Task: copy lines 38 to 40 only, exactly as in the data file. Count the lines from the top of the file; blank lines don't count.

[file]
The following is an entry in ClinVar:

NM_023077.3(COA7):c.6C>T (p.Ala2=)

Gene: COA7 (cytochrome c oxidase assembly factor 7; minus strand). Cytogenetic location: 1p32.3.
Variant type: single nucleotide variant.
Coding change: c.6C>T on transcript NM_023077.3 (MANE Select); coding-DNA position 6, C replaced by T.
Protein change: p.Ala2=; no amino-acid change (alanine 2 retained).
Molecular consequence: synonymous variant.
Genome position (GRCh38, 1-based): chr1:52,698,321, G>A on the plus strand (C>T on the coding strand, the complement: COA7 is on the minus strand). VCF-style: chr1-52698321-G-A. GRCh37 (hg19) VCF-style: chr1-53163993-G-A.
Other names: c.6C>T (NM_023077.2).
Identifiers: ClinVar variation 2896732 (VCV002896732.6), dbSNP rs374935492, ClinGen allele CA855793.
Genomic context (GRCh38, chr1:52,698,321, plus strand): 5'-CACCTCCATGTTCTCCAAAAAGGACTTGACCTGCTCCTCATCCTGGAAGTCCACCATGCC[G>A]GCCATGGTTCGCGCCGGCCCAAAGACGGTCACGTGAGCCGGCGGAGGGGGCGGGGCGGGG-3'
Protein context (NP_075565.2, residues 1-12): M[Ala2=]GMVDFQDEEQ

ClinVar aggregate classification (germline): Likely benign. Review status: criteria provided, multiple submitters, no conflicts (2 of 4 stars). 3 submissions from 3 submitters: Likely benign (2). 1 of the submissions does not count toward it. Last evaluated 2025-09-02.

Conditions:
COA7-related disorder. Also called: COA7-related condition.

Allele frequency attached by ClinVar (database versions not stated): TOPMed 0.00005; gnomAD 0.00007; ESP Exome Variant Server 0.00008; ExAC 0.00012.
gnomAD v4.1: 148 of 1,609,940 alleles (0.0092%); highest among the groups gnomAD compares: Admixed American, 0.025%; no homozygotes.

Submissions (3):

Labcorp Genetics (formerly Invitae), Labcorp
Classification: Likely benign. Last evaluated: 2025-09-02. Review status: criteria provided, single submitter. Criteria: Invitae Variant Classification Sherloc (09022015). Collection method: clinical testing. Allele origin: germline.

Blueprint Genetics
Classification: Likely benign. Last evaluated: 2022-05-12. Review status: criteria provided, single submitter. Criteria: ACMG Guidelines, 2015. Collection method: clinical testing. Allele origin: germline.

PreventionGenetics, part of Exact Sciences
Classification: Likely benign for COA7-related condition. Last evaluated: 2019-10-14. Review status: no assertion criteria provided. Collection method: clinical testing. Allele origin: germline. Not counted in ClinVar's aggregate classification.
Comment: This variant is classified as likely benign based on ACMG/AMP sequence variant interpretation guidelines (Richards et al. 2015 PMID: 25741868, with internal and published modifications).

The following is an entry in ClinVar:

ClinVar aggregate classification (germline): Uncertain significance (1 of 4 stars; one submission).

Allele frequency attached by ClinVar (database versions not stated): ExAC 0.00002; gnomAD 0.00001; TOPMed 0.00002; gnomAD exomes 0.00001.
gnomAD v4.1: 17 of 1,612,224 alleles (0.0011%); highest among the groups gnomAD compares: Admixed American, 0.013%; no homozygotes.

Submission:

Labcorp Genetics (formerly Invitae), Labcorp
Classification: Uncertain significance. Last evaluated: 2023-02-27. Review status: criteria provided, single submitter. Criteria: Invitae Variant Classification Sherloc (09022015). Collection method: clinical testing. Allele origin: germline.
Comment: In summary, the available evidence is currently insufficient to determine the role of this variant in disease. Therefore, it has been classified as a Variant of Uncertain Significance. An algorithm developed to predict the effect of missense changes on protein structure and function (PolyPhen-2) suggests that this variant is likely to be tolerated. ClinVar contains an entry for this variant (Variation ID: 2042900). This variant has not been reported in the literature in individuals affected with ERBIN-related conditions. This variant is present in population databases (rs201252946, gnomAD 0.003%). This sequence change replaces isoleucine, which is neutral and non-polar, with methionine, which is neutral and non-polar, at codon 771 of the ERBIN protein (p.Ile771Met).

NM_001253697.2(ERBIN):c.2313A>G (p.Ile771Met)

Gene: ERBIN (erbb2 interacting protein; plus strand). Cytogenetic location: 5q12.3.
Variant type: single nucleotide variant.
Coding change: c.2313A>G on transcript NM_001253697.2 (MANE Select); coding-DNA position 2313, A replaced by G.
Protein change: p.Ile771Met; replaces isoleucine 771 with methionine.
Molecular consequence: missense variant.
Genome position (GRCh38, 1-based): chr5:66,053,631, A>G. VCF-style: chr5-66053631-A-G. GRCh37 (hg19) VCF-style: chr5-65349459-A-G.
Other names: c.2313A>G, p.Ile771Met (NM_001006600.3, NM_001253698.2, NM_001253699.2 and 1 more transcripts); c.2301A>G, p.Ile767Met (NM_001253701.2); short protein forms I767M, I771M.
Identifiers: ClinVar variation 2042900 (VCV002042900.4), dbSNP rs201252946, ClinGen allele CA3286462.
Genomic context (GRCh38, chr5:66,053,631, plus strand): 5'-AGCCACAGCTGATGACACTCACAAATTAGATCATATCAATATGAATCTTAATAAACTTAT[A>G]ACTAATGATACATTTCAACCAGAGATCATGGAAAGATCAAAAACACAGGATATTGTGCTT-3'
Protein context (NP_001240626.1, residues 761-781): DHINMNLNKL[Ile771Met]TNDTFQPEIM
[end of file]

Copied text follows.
Protein change: p.Ile771Met; replaces isoleucine 771 with methionine.
Molecular consequence: missense variant.
Genome position (GRCh38, 1-based): chr5:66,053,631, A>G. VCF-style: chr5-66053631-A-G. GRCh37 (hg19) VCF-style: chr5-65349459-A-G.